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Mark 3:7 to Mark 7:37 . A new stage in the work of Jesus. “ Up to this point Christ’ s ministry is purely Galilean in scene, actors and horizon alike.” Now crowds come from long distances and from all parts of the country. The attention of the religious authorities at Jerusalem is drawn to Him ( cf. Mark 3:22). The work of evangelization is shared with twelve chosen disciples. The teaching of Jesus undergoes a twofold change. The seashore and the desert replace the synagogue, and the parables become Christ’ s customary form of utterance. How long this period of wider activity continues we do not know, nor is it quite clear at what point in his narrative Mk. would conclude it. But in Mark 7:17 ff. he begins to throw stress on the training of the Twelve, which has definitely led to the abandonment of the public ministry in Galilee when we reach Mark 9:30 f. Perhaps Mark 7:23 forms the point of transition.
Mark 6:1-6 . The Rejection of Jesus at Nazareth.— Mk.’ s reason for inserting this incident at this particular point is obscure. It seems to belong to the early period. Jesus is once more in the synagogue as His custom was at the first, and the presence of the disciples is especially mentioned, as if they were not yet habitually in His company. Perhaps Mk. places the incident here as a first sign of waning public interest. The disciples, in the next section, are warned to expect similar indifference and antagonism. Jesus’ own country is clearly Nazareth ( cf. Mark 1:9). The very familiarity of the townsfolk with Jesus obscures His greatness for them. As an Indian saying has it, “ There is always a shadow under the lamp.” They were too close to Jesus to appreciate Him. Mk. alone has the reference to “ kinsfolk” in Mark 6:4. This perhaps presupposes the incident in Mark 3:31 f. Mk. is also unique in the freedom with which he speaks of the restraint laid upon Jesus by the hostility of the Nazarenos. He does not hesitate to attribute the emotion of wonder to Jesus. Want of faith surprised Him. This is significant. It shows how natural trust in God seemed to Jesus.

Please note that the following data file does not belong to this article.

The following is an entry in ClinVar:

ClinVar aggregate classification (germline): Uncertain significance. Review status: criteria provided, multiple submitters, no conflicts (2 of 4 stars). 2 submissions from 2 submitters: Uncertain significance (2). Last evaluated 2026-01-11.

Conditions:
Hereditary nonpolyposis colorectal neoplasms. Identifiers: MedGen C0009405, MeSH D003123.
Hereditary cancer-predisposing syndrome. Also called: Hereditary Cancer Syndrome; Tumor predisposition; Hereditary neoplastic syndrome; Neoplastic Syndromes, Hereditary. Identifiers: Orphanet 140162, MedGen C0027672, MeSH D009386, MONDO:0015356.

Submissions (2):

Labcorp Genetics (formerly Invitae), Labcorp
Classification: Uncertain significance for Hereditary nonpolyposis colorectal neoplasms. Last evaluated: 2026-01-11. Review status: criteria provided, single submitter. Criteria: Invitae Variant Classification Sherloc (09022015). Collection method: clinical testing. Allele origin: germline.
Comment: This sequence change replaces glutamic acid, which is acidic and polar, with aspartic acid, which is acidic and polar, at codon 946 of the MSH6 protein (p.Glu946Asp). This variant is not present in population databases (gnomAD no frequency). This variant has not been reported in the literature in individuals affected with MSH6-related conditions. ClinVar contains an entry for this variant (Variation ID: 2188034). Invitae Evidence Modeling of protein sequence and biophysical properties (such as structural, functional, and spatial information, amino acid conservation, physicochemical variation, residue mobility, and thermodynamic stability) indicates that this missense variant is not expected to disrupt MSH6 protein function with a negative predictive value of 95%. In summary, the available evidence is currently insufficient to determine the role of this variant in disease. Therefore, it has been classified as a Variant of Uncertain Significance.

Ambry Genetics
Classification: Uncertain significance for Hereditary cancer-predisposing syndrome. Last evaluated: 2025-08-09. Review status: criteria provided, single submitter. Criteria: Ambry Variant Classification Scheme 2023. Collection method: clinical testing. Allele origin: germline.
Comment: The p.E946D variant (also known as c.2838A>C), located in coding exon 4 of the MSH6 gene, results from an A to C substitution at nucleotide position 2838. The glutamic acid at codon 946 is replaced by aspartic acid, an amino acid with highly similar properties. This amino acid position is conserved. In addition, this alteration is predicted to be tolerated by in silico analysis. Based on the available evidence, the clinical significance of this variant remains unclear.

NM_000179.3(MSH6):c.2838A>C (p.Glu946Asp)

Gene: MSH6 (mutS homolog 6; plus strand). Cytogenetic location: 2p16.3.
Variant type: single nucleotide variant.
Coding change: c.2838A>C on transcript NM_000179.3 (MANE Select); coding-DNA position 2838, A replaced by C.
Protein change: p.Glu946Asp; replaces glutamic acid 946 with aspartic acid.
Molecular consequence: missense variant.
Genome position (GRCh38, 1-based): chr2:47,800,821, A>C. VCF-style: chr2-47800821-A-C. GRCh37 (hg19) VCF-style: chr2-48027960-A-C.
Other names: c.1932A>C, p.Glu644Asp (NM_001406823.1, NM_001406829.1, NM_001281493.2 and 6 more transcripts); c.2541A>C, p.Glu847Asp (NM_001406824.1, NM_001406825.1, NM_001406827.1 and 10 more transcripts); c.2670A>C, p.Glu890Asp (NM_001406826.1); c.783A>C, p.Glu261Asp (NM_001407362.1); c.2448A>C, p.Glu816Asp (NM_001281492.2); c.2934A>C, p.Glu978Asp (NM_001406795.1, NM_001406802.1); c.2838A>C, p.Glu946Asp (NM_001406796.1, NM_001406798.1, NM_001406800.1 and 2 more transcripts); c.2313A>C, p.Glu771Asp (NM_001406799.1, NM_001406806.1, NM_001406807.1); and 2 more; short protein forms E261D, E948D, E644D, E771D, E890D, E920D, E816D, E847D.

Mark 6:3 . The reading, “ Is not this the carpenter?” is the best attested for Mk., but it is doubtful whether Mt. is not more original in reading, “ Is not this the carpenter’ s son?” Either reading might give offence to some Christians and be liable to change; either reading suffices to remind us that the early life of Jesus was associated with the everyday tasks of a Jewish artisan. The names of the brothers of Jesus may be mentioned because they had become leaders in the Church. There is no ground for questioning their blood-relationship to our Lord. The plain sense of the passage is, sons of the same mother, and indeed of the same father ( Matthew 1:25 *).